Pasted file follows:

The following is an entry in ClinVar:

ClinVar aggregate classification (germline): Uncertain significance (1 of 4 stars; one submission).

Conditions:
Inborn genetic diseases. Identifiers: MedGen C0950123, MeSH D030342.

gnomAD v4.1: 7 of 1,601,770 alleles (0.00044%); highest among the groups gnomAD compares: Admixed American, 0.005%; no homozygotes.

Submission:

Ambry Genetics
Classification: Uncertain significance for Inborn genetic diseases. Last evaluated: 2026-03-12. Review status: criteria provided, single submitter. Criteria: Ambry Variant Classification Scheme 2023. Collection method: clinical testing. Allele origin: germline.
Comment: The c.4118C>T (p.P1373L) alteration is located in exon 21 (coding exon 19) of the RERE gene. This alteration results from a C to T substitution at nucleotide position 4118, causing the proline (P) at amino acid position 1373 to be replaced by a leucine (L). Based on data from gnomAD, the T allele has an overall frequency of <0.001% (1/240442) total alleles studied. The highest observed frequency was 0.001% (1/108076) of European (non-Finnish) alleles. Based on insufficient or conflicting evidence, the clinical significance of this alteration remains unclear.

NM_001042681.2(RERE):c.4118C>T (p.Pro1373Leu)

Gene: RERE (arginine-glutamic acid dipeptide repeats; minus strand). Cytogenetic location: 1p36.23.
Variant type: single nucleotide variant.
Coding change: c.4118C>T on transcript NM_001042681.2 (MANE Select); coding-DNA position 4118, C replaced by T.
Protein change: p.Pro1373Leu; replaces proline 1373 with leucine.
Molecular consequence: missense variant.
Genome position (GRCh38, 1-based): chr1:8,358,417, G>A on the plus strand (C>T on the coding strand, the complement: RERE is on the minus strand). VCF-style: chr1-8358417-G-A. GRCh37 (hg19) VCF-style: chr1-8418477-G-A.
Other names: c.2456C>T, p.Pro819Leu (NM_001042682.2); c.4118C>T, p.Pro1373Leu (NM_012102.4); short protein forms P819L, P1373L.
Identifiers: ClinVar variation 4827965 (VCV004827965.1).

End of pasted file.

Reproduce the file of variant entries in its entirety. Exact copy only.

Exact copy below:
The following is an entry in ClinVar:

ClinVar aggregate classification (germline): Uncertain significance (1 of 4 stars; one submission).

Conditions:
Inborn genetic diseases. Identifiers: MedGen C0950123, MeSH D030342.

gnomAD v4.1: 7 of 1,601,770 alleles (0.00044%); highest among the groups gnomAD compares: Admixed American, 0.005%; no homozygotes.

Submission:

Ambry Genetics
Classification: Uncertain significance for Inborn genetic diseases. Last evaluated: 2026-03-12. Review status: criteria provided, single submitter. Criteria: Ambry Variant Classification Scheme 2023. Collection method: clinical testing. Allele origin: germline.
Comment: The c.4118C>T (p.P1373L) alteration is located in exon 21 (coding exon 19) of the RERE gene. This alteration results from a C to T substitution at nucleotide position 4118, causing the proline (P) at amino acid position 1373 to be replaced by a leucine (L). Based on data from gnomAD, the T allele has an overall frequency of <0.001% (1/240442) total alleles studied. The highest observed frequency was 0.001% (1/108076) of European (non-Finnish) alleles. Based on insufficient or conflicting evidence, the clinical significance of this alteration remains unclear.

NM_001042681.2(RERE):c.4118C>T (p.Pro1373Leu)

Gene: RERE (arginine-glutamic acid dipeptide repeats; minus strand). Cytogenetic location: 1p36.23.
Variant type: single nucleotide variant.
Coding change: c.4118C>T on transcript NM_001042681.2 (MANE Select); coding-DNA position 4118, C replaced by T.
Protein change: p.Pro1373Leu; replaces proline 1373 with leucine.
Molecular consequence: missense variant.
Genome position (GRCh38, 1-based): chr1:8,358,417, G>A on the plus strand (C>T on the coding strand, the complement: RERE is on the minus strand). VCF-style: chr1-8358417-G-A. GRCh37 (hg19) VCF-style: chr1-8418477-G-A.
Other names: c.2456C>T, p.Pro819Leu (NM_001042682.2); c.4118C>T, p.Pro1373Leu (NM_012102.4); short protein forms P819L, P1373L.
Identifiers: ClinVar variation 4827965 (VCV004827965.1).